Thumbnail of content detailed in following table

 

The standards elaborations for Mathematics have been developed using the Australian Curriculum content descriptions and the achievement standard. They promote:

  • alignment of curriculum, assessment and reporting, connecting curriculum and evidence in assessment, so that what is assessed relates directly to what children have had the opportunity to learn
  • continuity of skill development from one year of schooling to another.

2.3 Planning in the Mathematics learning area

Schools plan their curriculum and assessment using the Australian Curriculum content descriptions and achievement standards.

Curriculum and assessment planning within schools occurs at three levels:

Whole school plan

Year level plan / Multiple year level plan

Unit overview / Unit overview planning for multiple year levels

For planning templates and Year 7 Mathematics exemplar year and unit plans, see the resources section.

2.3.1 Time allocation

Indicative time allocations support schools in planning teaching and learning experiences using the Australian Curriculum: Mathematics. Schools may decide to timetable more hours for a learning area.

The indicative time allocations are presented as two sets of minimum hours per year that provide reasonable flexibility. In Year 7, the minimum number of hours for teaching, learning and assessment per year for the Australian Curriculum: Mathematics is:

  • at least 111 hours per year where there are 37 teaching weeks available in the year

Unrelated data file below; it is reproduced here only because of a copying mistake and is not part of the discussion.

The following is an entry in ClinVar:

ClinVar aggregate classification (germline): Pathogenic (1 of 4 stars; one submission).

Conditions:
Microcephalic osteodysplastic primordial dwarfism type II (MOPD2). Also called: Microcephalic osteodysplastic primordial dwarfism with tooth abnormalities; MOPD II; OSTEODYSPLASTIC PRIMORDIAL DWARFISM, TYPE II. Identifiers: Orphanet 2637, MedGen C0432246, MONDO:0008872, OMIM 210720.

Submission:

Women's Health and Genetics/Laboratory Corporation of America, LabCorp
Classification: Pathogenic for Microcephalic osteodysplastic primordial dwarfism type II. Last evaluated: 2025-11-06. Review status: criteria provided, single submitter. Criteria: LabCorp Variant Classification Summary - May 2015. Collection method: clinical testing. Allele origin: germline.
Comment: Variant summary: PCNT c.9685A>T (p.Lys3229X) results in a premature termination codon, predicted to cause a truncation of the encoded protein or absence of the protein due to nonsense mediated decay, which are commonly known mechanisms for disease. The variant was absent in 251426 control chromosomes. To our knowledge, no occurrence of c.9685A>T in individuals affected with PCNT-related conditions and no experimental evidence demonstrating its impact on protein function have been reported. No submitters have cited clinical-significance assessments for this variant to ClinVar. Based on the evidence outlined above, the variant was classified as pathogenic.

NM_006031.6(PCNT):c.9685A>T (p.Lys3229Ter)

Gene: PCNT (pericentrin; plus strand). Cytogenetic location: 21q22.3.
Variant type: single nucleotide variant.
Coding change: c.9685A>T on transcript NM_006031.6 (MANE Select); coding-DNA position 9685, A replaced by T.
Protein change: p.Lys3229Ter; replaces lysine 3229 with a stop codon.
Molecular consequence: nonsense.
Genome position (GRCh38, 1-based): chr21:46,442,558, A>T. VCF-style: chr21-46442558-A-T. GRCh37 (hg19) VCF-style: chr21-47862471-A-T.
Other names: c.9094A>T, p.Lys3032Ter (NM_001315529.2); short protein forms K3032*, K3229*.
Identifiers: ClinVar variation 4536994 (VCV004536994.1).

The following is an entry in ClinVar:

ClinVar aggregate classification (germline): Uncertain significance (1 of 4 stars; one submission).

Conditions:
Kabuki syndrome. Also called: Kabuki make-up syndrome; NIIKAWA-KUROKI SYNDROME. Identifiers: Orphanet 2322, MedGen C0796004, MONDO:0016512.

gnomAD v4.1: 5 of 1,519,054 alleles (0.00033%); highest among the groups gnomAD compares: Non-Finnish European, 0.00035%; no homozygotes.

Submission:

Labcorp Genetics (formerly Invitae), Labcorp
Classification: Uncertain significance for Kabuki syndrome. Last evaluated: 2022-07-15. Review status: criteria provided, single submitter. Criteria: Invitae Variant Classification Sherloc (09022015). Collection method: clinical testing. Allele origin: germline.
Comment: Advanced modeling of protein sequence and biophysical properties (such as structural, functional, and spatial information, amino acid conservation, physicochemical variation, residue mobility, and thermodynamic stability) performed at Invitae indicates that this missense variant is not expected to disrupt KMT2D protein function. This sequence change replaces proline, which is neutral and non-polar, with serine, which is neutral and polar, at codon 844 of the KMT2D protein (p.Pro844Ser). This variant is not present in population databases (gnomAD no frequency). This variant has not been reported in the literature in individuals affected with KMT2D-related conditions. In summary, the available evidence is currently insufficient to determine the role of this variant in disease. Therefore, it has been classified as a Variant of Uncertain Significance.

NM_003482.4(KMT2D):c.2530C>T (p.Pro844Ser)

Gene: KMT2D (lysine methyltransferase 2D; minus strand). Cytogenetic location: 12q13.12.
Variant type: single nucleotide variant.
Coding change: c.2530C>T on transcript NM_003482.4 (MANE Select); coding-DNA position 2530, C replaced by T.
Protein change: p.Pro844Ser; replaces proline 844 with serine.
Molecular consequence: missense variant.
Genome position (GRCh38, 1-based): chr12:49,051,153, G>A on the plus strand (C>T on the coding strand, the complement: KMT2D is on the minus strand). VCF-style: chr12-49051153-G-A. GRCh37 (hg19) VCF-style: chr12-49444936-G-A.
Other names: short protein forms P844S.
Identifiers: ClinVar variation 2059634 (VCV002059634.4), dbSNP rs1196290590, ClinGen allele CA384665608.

• at least 120 hours per year where there are 40 teaching weeks available in the year.

2.3.2 Principles for effective planning

The principles that underpin effective curriculum and assessment planning include:

  • High expectations for all students — High student expectations are built on differentiation of teaching and learning for all students in single and multiple year-level contexts.
  • Alignment of teaching and learning, and assessment and reporting — Curriculum and assessment planning is thoughtful and ensures that all parts are connected. Plans are reviewed regularly to inform future planning, teaching, learning and assessment.
  • Standards- and school-based assessment for learning — Teachers use standards to build a shared understanding of the qualities found in student work, and to communicate student achievement to students, parents/carers and the system.
  • Balance of informed prescription and teacher professional judgment — Teachers exercise their professional judgment and make decisions about teaching and learning in their school within the context of the Australian Curriculum and system and sector priorities.

2.3.3 Elements of effective planning for alignment

Curriculum and assessment planning is guided by five interdependent elements of professional practice. These five elements can be used in any sequence but all should be considered:

  • Identify curriculum
  • Develop assessment
  • Sequence teaching and learning
  • Make judgments
  • Use feedback

Figure 4: The five elements for effective curriculum and assessment planning